Joshua Gizelt (swashbuckler332) wrote,
Joshua Gizelt
swashbuckler332

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Cinephilia...



Once Upon A Time In America


Although my friend Art had lent me this disc long ago, I had forgotten about it until recently, and I finally watched Sergio Leone's final film. I have to say that this was an exceptional piece of filmmaking, lovingly shot by Tonino Delli Colli, and acted with total involvement.

The opening scene shows us exactly what we're in for... it's just like a scene from a Spaghetti Western, only it isn't.

This film was involving from opening to closing, but I couldn't help but think that, despite its running time of nearly four hours, that there was more to the film than what was seen here. I know that the version of the film on the DVD is much improved from the original American release, but I feel that there are more story elements that I think there might be an audience for, given the popularity of this film.

I was somewhat disappointed by the fact that this film wasn't in 'Scope, which sounds like a minor concern, I know, but Sergio Leone was one of those filmmakers whose style was so impressive... Quentin Tarantino appears on the DVD documentary commenting that when he wants a certain type of extreme close-up, he refers to it as a "Sergio Leone shot." He's not the only one, either. It is difficult to explain, but what Leone did in his Spaghetti Westerns was to redefine what a 2.35:1 widescreen shot looked like. The "Dollars" trilogy and Once Upon A Time In the West were shot in two-perf TechnoScope (similar to today's Super 35 format, but without the extra picture on the top and bottom of the screen), and Duck, You Sucker! was shot in anamorphic Panavision, but there is an aesthetic of frame that transcends the technical elements of both formats and was uniquely Leone. Once Upon A Time In America is, unfortunately, only lensed at 1.85:1, and doesn't quite have the same feel. That, of course, may be intentional.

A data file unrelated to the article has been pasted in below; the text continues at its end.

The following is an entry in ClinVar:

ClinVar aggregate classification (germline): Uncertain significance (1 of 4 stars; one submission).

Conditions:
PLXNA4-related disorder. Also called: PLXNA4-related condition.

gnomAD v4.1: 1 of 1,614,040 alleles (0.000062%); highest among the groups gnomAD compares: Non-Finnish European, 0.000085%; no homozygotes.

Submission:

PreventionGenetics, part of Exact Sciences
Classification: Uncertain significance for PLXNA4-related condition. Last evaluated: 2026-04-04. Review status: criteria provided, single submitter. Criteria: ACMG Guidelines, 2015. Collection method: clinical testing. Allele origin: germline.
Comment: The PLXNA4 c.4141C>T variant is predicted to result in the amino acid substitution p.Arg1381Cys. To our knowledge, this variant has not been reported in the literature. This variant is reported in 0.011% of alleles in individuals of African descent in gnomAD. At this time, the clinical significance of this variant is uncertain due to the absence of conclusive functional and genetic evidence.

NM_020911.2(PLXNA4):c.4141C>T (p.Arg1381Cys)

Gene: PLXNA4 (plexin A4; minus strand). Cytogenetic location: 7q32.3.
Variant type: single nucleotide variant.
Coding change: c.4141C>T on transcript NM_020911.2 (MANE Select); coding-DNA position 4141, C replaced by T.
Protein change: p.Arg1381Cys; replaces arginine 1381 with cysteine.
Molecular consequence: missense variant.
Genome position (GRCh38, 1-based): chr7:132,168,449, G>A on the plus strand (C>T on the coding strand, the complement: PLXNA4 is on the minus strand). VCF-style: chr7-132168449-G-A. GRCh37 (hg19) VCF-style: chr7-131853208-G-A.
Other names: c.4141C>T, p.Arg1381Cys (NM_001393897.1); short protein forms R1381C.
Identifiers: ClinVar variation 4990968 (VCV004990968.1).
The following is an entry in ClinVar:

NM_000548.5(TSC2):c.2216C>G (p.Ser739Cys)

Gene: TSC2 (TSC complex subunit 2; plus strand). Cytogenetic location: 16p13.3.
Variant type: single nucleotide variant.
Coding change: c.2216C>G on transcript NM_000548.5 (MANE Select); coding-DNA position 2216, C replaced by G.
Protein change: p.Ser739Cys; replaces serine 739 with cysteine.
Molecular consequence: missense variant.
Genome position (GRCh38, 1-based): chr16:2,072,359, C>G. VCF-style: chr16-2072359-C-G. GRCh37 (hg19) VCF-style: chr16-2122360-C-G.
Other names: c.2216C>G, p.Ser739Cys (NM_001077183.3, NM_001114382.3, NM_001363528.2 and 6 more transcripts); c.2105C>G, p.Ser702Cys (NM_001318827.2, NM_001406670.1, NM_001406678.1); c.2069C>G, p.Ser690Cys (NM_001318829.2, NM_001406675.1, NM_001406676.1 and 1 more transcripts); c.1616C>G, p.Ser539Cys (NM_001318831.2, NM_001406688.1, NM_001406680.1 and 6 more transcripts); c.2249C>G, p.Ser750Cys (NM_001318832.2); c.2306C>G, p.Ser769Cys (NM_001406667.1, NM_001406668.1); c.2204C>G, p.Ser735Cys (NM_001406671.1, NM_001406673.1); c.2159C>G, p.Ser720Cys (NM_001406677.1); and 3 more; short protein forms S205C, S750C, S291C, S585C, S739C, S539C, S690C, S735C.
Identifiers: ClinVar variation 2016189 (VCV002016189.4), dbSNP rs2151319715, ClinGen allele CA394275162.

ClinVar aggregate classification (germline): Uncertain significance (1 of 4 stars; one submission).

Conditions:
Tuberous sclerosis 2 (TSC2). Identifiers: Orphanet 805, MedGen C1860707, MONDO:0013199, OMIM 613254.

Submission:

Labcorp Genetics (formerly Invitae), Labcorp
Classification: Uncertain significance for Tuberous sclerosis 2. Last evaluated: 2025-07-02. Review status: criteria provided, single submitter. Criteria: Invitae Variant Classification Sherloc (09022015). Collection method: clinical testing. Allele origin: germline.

Ennio Morricone is as much a star of this film as is Robert De Niro or James Woods, and his use of Zamfir's pan flute is quite effective. I have to say that it is a bit jarring to see the young Jennifer Connelly grow into Elizabeth McGovern... while I have nothing against Ms. McGovern, Connelly's career has in the time since the film has been made so eclipsed hers that one almost wishes to have seen her play the part all the way through.




Donnie Darko


I had never gotten around to seeing this film because it is the type of movie that several people have told me they wanted to show me. They all lost, because after years of these empty promises, I decided to give up the ghost and just rent the frickin' DVD already.

This film is bizaare and enigmatic, the latter trait one that is dealt with in the theatrical director's cut release that is due out on DVD later this year. Apparently, the new version of the film tells a more coherent story. I'm not sure how I feel about taking some of the mystery away from what is going on in the film, especially considering that writer/director Richard Kelly's explanations on the commentary track of the DVD are not only unsatisfying, but seem to be somewhat beside the point.

Which brings us to my central reason for being bowled over by the film. It is, in its original state, a very Lynchian piece that follows a dream-logic as opposed to a linear narrative. The more one discusses the science-fiction aspects of the story, the more one gets embroiled in several topics that the Kelly has elipsed, or denied. It is difficult to watch this film and not see that Donnie (Jake Gyllenhaal) indeed has some serious mental issues, and even if those particular issues make him more in-tune with a greater force that is creating a causality loop.

I really liked Michael Andrews' dark score and Steven Poster's anamorphic Panavision photography, and the songs chosen for the film (which is set in 1986) work beautifully. The performances are great, and Drew Barrymore makes up for any residual eye-rolling as a producer that she may have earned from the Charlie's Angels pictures.


Revisting...


I have always found that genre is one of the most interesting subjects in fiction. The way that expectation and convention can be used in new and different ways (and how they can get old and stuck in the mud) is fascinating to me. One of my favorite genres is science-fiction, but several of my favorite science-fiction films combine that genre with others... Alien, for example, is a horror film.